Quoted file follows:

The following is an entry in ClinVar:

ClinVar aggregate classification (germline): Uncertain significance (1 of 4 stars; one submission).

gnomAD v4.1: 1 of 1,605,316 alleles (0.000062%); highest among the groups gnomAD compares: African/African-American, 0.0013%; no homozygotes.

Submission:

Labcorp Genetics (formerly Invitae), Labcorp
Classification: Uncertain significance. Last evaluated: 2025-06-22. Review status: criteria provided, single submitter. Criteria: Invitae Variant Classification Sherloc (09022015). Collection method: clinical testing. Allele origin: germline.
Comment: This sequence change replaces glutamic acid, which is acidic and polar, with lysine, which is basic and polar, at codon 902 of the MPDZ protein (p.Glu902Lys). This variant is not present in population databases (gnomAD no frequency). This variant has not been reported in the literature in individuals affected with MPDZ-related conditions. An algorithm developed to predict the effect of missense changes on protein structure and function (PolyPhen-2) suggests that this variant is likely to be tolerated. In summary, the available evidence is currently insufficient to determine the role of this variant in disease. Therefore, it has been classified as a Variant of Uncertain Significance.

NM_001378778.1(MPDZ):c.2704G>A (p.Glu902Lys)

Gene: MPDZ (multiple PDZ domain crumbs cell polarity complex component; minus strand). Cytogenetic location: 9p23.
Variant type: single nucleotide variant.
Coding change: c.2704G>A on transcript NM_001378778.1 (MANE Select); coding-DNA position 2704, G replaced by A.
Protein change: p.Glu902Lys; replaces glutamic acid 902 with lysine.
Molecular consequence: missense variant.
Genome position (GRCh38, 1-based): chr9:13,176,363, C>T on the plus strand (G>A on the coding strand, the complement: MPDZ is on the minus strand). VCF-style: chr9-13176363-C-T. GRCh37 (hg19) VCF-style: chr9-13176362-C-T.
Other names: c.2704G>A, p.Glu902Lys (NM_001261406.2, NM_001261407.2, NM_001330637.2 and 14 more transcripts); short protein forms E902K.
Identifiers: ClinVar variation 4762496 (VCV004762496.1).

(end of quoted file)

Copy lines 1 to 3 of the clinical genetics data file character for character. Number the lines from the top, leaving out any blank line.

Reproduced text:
The following is an entry in ClinVar:

ClinVar aggregate classification (germline): Uncertain significance (1 of 4 stars; one submission).

gnomAD v4.1: 1 of 1,605,316 alleles (0.000062%); highest among the groups gnomAD compares: African/African-American, 0.0013%; no homozygotes.